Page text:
NGS Super has appointed Mary Jane Fallon as its first ever chief investment officer in a role that will see the $5-billion fund take a more dynamic approach to avoiding risk and capturing opportunities.

Fallon, who is leaving Energy Industries Superannuation Scheme and will join NGS Super at the end of this month, will be expected to question and challenge the advice of its consultant JANA Investments.

Anthony Rodwell-Ball, chief executive of NGS Super, described Fallon’s role as a strong internal investment strategist who would continually review risk budgets and tolerances – the opposite of a set-and-forget approach.

This tallies with warnings from the Australian Prudential Regulatory Authority that trustees would no longer be able to excuse any unsuccessful investment decision by stating their consultant had advised them to do it.

Rodwell-Ball said: “What we are looking for is a much stronger foil to the asset consultant. We have always believed that we needed to have sources of advice, with well formed and well argued views that are a counterpoint to the asset consultants.”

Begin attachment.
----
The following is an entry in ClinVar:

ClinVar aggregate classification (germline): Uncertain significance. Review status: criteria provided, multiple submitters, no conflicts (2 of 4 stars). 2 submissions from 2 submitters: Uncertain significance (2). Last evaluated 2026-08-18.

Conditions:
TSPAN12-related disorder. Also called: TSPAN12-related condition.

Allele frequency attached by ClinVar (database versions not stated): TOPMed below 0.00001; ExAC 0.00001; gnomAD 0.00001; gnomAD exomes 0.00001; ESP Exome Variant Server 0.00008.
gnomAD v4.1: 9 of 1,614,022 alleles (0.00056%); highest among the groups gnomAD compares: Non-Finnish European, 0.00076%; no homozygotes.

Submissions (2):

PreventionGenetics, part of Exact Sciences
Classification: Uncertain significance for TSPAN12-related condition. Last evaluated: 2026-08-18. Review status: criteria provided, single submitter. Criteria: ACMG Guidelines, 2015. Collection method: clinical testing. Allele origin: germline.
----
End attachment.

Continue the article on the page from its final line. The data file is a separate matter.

Fallon was also chosen for her alignment with the 110,000 members, 70 per cent of whom are female. Her previous role as manager of a Methodist pension fund in the United States would also bring a “strong alignment of values” with the membership, which includes many Methodists who joined as a result of the merger with Uniting Church Super in 2012, Rodwell-Ball said.

Prior to her two-year tenure at the Energy Industries Superannuation Scheme, Fallon has over 10 years’ experience as a fixed income manager at QBE Australia and at Siemens Financial Services. She has also worked in Germany.

Fallon will assume responsibilities from outgoing investment counsel Tim Hughes, who is moving on to independent board roles in funds management. Hughes was an investment adviser to the super fund for seven years on a part-time basis.

The NGS Super Diversified (MySuper) option returned 13.82 per cent over the last year and 7.14 per cent over the last 10 years, compared to the median fund return of 6.94 per cent, according to the SuperRatings SR50 Balanced Survey.

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